Drivers of color are more likely to be stopped during daylight hours, when police can more easily observe race and ethnicity, according to a review of Rhode Island's traffic stop data by Central Connecticut State University.
The study also found that Rhode Island police tend to be less successful with vehicle searches in stops involving drivers of color.
The study's authors said disparities in Rhode Island traffic stops were comparable to those found in a similar study in Connecticut.
"I believe this is the most comprehensive analysis of police traffic stop data that has been conducted in the state of Rhode Island to date," said Ken Barone, project manager for the study. "And the results of that analysis have shown that there are racial disparities."
The study found that 13 percent of traffic stops statewide involved Hispanic drivers, 11.4 percent were black. The analysis used a year's worth of traffic stop data, collected in 2016.
Barone described the study as a first step to addressing racial disparities in policing, but said more work needs to be done do understand what is "driving" these disparities.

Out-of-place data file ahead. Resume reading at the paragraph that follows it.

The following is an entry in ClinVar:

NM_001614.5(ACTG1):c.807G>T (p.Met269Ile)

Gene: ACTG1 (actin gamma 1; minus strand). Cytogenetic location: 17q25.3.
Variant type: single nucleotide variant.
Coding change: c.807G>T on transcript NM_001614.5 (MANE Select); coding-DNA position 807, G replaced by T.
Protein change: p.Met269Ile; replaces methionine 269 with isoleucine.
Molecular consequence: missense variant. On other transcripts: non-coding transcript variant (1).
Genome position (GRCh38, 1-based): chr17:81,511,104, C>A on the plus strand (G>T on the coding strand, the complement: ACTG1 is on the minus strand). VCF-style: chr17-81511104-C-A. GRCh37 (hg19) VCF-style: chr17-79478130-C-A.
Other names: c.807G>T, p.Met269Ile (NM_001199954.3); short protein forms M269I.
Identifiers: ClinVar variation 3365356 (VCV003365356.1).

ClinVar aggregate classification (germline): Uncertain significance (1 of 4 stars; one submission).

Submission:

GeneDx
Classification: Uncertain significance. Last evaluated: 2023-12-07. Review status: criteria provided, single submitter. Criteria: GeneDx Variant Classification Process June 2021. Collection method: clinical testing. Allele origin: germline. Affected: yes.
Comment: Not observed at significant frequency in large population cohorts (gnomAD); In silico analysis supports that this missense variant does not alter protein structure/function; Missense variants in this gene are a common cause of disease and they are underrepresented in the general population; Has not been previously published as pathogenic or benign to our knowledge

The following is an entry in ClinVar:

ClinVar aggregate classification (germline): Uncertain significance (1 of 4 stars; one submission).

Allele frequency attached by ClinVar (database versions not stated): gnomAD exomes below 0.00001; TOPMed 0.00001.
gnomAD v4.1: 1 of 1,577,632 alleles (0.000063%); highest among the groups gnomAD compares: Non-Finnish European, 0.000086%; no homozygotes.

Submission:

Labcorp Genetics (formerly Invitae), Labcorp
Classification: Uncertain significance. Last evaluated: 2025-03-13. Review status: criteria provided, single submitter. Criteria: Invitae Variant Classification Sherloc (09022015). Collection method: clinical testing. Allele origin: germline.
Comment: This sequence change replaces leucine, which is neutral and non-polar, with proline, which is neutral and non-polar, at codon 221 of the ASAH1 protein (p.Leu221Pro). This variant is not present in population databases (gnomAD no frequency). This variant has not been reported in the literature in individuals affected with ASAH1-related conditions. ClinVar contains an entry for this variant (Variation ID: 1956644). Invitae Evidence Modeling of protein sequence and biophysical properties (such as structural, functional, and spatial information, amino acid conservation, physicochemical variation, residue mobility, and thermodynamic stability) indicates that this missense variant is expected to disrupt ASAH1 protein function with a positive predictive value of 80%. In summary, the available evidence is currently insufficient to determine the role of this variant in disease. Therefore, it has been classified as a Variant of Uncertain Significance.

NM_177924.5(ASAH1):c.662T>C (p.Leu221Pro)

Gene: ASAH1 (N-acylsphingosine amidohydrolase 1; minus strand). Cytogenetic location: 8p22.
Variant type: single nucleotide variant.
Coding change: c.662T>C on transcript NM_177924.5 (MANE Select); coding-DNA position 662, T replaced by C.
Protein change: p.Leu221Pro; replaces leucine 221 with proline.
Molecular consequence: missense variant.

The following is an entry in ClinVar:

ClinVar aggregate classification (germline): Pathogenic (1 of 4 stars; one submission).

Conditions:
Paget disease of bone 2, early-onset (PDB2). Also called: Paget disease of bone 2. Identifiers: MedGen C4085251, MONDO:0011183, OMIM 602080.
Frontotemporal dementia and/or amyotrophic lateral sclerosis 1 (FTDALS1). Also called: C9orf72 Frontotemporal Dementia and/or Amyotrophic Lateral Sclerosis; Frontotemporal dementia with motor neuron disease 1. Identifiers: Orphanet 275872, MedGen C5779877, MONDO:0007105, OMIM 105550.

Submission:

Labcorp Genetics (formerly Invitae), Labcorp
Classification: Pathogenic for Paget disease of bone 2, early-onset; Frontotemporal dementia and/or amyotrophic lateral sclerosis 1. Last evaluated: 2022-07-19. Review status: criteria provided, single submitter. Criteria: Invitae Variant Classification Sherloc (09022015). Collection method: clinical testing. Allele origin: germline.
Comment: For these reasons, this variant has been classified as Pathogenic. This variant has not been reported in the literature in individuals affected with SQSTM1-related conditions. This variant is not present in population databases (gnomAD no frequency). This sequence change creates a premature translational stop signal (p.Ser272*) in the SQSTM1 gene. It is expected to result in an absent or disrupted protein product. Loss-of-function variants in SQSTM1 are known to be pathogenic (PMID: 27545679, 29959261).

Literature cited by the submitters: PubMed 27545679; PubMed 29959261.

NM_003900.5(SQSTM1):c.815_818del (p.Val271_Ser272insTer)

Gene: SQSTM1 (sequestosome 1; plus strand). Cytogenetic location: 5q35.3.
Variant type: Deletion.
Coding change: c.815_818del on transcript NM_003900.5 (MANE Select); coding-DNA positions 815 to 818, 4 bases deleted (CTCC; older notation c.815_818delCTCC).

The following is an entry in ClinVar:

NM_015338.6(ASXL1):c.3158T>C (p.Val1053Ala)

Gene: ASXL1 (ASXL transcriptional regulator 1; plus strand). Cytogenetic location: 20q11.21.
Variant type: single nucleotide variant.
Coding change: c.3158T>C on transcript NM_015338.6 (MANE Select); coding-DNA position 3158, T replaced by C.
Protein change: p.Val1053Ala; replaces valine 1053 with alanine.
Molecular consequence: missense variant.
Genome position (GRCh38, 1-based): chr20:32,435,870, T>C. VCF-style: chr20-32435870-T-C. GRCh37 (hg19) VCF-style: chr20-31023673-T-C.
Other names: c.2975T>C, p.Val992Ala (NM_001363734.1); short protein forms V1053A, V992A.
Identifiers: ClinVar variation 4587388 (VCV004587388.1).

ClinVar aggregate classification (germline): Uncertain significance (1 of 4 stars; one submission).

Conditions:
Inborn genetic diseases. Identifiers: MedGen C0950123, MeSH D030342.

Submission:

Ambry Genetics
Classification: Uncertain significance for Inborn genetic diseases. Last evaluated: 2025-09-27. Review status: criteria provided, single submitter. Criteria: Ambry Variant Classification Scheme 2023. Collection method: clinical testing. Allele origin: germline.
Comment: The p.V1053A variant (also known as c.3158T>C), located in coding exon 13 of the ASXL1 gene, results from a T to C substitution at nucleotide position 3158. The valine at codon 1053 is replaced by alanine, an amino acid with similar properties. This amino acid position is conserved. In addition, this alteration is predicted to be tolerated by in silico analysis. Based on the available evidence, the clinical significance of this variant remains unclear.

The study singled out several police departments for further review, including Providence, Cranston, Narragansett and one State Police barracks.
"The Rhode Island State Police is committed to providing fair, impartial and ethical law enforcement services to everyone in our community, regardless of race or ethnicity. We do not tolerate discrimination in any form," said State Police Col. Ann Assumpico in a written response to the study.
Project manager for the study, Ken Barone, said the study should not be seen as a condemnation of law enforcement, but it does show that disparities exist.
"The end goal is to use data to bring together law enforcement and the communities they serve. To move this conversation beyond anecdotes," said Barone.
Other nuggets from the study include:
-- Municipality with the highest rate of traffic stops: Foster (by a lot!)
-- Municipality with the lowest rate of traffic stops: Providence (also by a lot!)
-- A majority of drivers stopped -- 63.4% -- were men
-- Only about half of drivers stopped received tickets, the other half got off with a warning
-- Community where a stop is most likely to result in a citation: Johnston (81.% of stopped drivers got tickets! Pawtucket wasn't too far behind at 75%)
-- Community where police are least likely to hand out a ticket: Newport (92% of drivers stopped received just a warning)